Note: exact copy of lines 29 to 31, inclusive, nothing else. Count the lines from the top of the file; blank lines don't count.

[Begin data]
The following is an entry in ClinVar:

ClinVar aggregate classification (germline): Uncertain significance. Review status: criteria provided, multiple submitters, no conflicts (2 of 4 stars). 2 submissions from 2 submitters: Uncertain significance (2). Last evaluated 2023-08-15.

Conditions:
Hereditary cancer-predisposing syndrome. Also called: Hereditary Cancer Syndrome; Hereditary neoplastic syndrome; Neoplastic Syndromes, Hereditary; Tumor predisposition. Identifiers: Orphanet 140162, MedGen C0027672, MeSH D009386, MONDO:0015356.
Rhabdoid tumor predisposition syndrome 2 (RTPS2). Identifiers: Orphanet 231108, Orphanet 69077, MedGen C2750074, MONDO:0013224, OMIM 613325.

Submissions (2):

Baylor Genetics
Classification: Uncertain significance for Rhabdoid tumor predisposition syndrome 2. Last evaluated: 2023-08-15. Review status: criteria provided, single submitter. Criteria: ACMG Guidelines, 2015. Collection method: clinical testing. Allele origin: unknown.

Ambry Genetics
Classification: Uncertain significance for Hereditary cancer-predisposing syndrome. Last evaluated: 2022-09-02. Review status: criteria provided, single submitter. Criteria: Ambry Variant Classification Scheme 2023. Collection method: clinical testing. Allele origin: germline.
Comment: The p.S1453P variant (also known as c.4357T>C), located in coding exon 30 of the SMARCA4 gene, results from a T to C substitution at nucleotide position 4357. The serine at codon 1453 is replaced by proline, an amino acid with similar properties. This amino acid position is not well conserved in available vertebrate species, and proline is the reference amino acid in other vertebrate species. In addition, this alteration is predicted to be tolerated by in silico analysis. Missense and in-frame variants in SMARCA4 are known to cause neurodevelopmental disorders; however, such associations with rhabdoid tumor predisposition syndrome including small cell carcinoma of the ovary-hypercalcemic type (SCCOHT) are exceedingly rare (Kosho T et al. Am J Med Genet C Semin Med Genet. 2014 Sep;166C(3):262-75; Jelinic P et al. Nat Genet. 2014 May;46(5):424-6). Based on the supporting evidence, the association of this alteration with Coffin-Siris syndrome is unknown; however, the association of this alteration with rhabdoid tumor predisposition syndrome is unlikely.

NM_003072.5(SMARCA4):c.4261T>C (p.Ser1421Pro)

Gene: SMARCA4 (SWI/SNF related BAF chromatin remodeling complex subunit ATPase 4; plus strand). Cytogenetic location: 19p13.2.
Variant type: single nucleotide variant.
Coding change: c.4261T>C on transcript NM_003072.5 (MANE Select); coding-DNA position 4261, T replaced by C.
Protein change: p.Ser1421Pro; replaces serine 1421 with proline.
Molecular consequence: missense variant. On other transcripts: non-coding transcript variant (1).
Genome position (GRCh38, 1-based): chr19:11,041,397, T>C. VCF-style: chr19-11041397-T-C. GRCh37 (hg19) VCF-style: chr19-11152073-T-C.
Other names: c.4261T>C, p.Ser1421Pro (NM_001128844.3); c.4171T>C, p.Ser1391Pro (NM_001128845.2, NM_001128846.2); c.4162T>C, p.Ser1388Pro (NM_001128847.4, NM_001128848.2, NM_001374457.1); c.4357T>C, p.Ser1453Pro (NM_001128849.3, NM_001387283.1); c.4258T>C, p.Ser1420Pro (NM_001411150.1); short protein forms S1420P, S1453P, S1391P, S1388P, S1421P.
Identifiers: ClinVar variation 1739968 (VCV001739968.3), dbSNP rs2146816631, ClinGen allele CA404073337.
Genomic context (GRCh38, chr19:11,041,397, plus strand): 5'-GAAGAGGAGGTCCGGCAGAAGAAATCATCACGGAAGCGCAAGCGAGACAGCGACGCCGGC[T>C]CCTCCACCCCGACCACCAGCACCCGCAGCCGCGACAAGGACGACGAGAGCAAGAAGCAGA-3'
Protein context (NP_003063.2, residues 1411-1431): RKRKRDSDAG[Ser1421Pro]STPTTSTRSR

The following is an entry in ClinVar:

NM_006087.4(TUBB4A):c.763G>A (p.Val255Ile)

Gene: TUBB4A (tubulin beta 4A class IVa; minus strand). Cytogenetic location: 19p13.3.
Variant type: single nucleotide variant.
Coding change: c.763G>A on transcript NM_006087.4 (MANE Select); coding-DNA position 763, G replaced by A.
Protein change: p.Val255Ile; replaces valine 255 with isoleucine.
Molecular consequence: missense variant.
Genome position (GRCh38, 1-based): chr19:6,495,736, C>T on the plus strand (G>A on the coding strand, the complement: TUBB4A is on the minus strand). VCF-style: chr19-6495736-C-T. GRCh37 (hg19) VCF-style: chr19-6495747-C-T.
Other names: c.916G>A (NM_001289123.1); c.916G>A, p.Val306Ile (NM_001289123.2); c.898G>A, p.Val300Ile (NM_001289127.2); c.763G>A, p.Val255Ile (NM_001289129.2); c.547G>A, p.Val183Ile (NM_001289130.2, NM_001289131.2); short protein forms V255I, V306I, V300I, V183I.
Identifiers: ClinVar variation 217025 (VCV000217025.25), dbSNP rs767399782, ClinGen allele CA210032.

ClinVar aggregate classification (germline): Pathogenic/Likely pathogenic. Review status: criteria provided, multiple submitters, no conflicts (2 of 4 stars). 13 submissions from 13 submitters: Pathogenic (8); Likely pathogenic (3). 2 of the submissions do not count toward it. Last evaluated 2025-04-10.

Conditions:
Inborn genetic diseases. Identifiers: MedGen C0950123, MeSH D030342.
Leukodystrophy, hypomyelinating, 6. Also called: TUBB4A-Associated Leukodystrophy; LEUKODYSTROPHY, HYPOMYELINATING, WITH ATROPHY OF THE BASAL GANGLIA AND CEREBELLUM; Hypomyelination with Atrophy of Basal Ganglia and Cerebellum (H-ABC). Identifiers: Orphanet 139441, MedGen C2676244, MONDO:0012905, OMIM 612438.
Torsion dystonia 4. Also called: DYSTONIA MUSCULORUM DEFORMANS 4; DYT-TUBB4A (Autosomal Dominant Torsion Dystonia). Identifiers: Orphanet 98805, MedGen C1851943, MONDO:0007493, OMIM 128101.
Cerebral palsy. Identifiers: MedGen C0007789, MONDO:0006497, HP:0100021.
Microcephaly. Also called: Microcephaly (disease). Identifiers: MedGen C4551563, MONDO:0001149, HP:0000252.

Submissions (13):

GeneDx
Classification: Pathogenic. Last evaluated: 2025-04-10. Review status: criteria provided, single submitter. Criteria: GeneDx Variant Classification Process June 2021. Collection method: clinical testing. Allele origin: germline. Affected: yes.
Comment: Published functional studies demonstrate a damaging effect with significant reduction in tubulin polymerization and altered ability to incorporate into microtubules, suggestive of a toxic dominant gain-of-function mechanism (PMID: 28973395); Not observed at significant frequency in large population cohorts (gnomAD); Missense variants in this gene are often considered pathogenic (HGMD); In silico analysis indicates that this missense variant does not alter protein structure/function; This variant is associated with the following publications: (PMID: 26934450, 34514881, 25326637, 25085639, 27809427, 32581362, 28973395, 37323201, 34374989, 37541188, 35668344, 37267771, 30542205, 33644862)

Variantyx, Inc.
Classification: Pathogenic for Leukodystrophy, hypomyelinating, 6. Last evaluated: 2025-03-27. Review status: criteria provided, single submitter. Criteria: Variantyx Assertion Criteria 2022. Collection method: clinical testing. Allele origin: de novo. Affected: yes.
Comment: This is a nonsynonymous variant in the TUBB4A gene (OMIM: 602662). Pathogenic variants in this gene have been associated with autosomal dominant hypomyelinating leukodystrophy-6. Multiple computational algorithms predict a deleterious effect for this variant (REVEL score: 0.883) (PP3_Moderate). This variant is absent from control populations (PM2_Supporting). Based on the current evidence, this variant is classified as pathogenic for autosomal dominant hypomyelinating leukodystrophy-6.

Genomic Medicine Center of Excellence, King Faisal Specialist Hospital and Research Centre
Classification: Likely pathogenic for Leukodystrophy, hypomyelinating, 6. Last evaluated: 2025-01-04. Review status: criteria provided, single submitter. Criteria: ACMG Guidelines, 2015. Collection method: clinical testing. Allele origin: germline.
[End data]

Molecular consequence: missense variant.
Genome position (GRCh38, 1-based): chr19:6,495,736, C>T on the plus strand (G>A on the coding strand, the complement: TUBB4A is on the minus strand). VCF-style: chr19-6495736-C-T. GRCh37 (hg19) VCF-style: chr19-6495747-C-T.
Other names: c.916G>A (NM_001289123.1); c.916G>A, p.Val306Ile (NM_001289123.2); c.898G>A, p.Val300Ile (NM_001289127.2); c.763G>A, p.Val255Ile (NM_001289129.2); c.547G>A, p.Val183Ile (NM_001289130.2, NM_001289131.2); short protein forms V255I, V306I, V300I, V183I.